Biblioracle: ‘Icebreaker’ went viral on BookTok. But is it a hockey romance I would recommend?

Normally, I don’t do romance. Just ask Mrs. Biblioracle.


But seriously folks, romance is not a genre in which I do much reading at all, which in fact makes me an outlier when it comes to readers in general, as year-after-year, romance is by far the leading category in book sales.

Every so often, I try to get up to speed on at least a small portion of what’s happening in the romance world. Given my lifetime hockey fandom, I decided to explore the relatively new and hugely popular subgenre of “hockey romance.”

A search for “hockey romance” on any bookselling site will turn up literally thousands of books with titles like “Meet Me in the Penalty Box,” “Totally Pucked” and “Pucking Around.” It’s enough to make you feel like the genre spawned primarily because hockey terminology makes for good puns.

Most of the books follow a standard romance trope such as “friends to lovers” or “enemies to lovers,” only with some hockey-related twists thrown in. To dive deeper, I decided to read what I believe to be the bestselling hockey romance novel of all time, “Icebreaker” by Hannah Grace.

“Icebreaker” is told from the alternating viewpoints of Anastasia Allen and Nate Hawkins, both students at the University of California at Maple Hills — she an aspiring pairs figure skater, he the captain of the hockey team. When one of the university’s two rinks is disabled by sabotage, they must collaborate on finding ways for both the figure skaters and hockey players to get sufficient ice time in order to pursue their dreams of Olympic gold and pro-hockey stardom.

“Icebreaker” found favor in the #BookTok community, driving viral sales, and you can see why. The novel is generous to its characters, giving them space to articulate their deepest hopes and dreams and then the chance to realize them. The men and women in the book respect each other as people, but also can’t keep their hands off each other.

Perhaps it is unfair of me to hold “Icebreaker” to standards of accuracy around high-level sports, but there are some issues. Collegiate figure skating is not a gateway to the Olympics, and Anastasia’s specialty (pairs) isn’t a category in college competition. California is not a hotbed of college hockey. The California setting of “Icebreaker” seems to primarily function as an excuse for the hockey players to have tanned abs when they take off their shirts, rather than having the usual hockey player pasty-skinned look.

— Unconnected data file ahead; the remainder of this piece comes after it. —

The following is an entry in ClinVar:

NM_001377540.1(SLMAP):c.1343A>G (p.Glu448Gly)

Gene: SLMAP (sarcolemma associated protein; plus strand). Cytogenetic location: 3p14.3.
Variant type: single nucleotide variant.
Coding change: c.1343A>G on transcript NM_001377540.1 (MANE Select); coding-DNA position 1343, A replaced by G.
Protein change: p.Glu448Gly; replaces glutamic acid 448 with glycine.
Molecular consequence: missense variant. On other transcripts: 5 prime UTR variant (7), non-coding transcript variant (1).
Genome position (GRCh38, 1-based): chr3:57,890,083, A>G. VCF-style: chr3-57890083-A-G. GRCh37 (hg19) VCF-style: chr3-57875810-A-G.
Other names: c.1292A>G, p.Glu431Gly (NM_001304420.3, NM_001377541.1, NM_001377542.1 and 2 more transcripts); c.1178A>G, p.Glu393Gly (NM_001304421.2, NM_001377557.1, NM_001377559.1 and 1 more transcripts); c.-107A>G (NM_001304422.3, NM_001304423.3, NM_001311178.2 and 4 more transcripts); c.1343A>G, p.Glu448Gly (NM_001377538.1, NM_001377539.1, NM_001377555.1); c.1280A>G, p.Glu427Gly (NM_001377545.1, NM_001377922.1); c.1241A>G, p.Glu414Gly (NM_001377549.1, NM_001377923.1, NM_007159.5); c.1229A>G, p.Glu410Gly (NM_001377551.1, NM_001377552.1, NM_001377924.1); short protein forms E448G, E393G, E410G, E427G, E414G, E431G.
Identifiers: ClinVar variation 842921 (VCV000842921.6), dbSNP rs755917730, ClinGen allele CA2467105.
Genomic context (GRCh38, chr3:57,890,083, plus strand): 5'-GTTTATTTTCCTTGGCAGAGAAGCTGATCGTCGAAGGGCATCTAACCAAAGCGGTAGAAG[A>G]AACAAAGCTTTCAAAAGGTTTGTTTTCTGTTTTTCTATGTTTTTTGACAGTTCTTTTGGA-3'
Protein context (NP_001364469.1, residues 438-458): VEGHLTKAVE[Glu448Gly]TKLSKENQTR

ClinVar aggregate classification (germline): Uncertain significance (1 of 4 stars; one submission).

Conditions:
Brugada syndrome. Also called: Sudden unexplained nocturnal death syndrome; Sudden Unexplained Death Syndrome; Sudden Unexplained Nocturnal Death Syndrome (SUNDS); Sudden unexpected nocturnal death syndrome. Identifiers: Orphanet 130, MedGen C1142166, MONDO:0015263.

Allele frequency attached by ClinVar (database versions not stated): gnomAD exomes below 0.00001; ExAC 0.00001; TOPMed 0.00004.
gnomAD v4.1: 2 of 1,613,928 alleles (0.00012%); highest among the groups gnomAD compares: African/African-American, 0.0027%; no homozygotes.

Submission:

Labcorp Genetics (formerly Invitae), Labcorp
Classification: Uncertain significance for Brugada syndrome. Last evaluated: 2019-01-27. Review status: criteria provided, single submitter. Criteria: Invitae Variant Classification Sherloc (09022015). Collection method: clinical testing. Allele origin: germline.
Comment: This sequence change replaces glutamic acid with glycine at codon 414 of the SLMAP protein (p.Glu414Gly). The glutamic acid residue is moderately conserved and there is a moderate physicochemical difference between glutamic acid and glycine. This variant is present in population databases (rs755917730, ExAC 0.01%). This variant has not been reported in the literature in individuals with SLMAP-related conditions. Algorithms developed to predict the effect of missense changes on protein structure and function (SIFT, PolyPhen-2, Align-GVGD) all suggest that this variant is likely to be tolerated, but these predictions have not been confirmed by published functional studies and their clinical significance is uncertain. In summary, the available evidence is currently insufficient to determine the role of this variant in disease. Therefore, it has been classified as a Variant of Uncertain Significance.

Those of us in Generation X will recognize a core plot twist in “Icebreaker” as the central premise of the legendary film “Cutting Edge” starring D.B. Sweeney as a hockey player who gets paired with figure skater Moira Kelly in which skate blades and sparks fly. It didn’t make a ton of sense in the movie either.

“Icebreaker” originated on the storytelling platform Wattpad, which prioritizes serialized fiction, making for a series of “and then” plot points where literally anything could happen, and in “Icebreaker” lots happens, including a number of steamy sexual encounters between Anastasia and Nate.

“Icebreaker” is ultimately so sprawling that it becomes exhausting as the story refuses to resolve, likely a product of its Wattpad origins.

Is it a good romance that I’d recommend? I’m not a genre expert, but my answer is no.

Reading “Icebreaker” I started to believe that there must be a hockey romance out there that takes the hockey part more seriously and attempts to tell us something more about the spirit of playing hockey and what it does for a person than simply giving one a six-pack that women will go bonkers over.

My search continues.

John Warner is the author of “Why They Can’t Write: Killing the Five-Paragraph Essay and Other Necessities.”

Twitter @biblioracle

Book recommendations from the Biblioracle

John Warner tells you what to read based on the last five books you’ve read.

1. “I Have Some Questions for You” by Rebecca Makkai

2. “Babel” by R.F. Kuang

3. “Futuristic Violence and Fancy Suits” by David Wong

4. “Spells for Forgetting” by Adrienne Young

5. “Zoey Punches the Future in the Dick” by David Wong

— Lauren G., Chicago

I think Lauren will enjoy the science fiction suspense of Blake Crouch’s “Dark Matter.”

1. “The Lincoln Highway” by Amor Towles

2. “The Book of Goose” by Yiyun Li

3. “The Heart’s Invisible Furies” by John Boyne

4. “Skippy Dies” by Paul Murray

5. “The Namesake” by Jhumpa Lahiri

— Tim M., Downers Grove

Ben Lerner’s “10:04″ is coming up on a decade old, but it still feels prophetic about what we’re facing in the world today. I think it’s a good fit for Tim.

1. “Tomorrow, and Tomorrow, and Tomorrow” by Gabrielle Zevin

2. “Tom Lake” by Ann Patchett

3. “David Copperfield” by Charles Dickens

4. “Anna Karenina” by Leo Tolstoy

5. “We Must Not Think of Ourselves” by Lauren Grodstein

— Betsy P., Chicago

Both classic and contemporary in this list makes it seem like I couldn’t go wrong. I’m going with a book that’s contemporary, but also should be viewed as a classic, “White Teeth” by Zadie Smith.

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